This is what happens during 2nd hour.

Some, not all, just try to rush through as fast as they can.  Some, like SR, just sit and groush. Of course, SR sits and kvetches about almost everything.  I often wonder why she can't be more like SM who is continually bright and sunny most all of the time. (See, I told you that I'd put you in the blog.)

F keeps her phone out although she has been told that she has to put it away for the test.  She acts as if she can't hear me, so I have to call for an administrator to takes her out of class. He brings her back about 5 minutes later. She is now contrite and will do what I say.  She is one of the best at playing the Passive/Aggressive game.

FM comes in about 30 minutes late without a pass. When he finds out that I will assign him detention, he goes back and gets a pass marked "Excused."  I think that he should be counted absent, but when I ask an administrator about it, he says that the excused pass excuses everything. He is not able to start the test, so he will have to start from the beginning tomorrow. 

None of the students finish today, so we will have to do this again tomorrow. 

3rd hour.

DC and ML keep their head on their desk all during the test despite all my efforts to get them to at least try and get started.  The rest do pretty well because I let them know if they get at least 25 of the 63 questions done, they can get their beloved phones out and do whatever it is so vital for them to do for the rest of the hour.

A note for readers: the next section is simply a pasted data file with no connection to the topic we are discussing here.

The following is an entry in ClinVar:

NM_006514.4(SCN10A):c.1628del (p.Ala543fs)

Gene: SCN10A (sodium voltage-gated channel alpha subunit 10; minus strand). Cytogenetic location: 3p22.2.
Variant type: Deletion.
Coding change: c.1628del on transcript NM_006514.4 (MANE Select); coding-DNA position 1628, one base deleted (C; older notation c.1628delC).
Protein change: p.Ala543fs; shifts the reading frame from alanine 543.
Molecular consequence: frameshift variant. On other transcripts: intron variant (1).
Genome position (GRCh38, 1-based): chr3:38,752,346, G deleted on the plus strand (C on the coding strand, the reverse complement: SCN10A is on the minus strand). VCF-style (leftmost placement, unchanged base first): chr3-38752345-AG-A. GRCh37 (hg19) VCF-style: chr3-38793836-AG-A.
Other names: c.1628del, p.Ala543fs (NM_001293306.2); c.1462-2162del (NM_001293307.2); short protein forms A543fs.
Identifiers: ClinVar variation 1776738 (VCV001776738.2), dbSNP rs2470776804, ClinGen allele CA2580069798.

I have had to resort to bribery.

4th hour goes well. That's the AP Language class

6th hour

This is very small class, and I would think I would have few problems with them. However, this is the class of my comedians. Particularly 3 boys who seem to go everywhere together.  I call them, among other things, the 3 Amigoes, and sometimes Moe, Larry and Curly. (I have other trio names that I pull out from time to time.)

They more or less feed off of each other along with some of the girls in the class.  Usually I just go with the flow, and we make it through the period in good spirits. However, when we need to buckle down and take things a bit more seriously, the hijinks get in the way.

Example, (from one of the girls), "Mr. Green, do boys get bloated?"
"Huh?"
"Do boys get bloated?"
"Mr. Green, she is asking if boys get gas."
"You need to do this test. It's important."
"Mr. Green, I am about to pass gas."
"Just go out into the hall, then."
"Okay."
Of course, by this time flatulence has become the topic of the day.

I get them through the exam okay, but I wonder how much "useful data" has been generated through all this.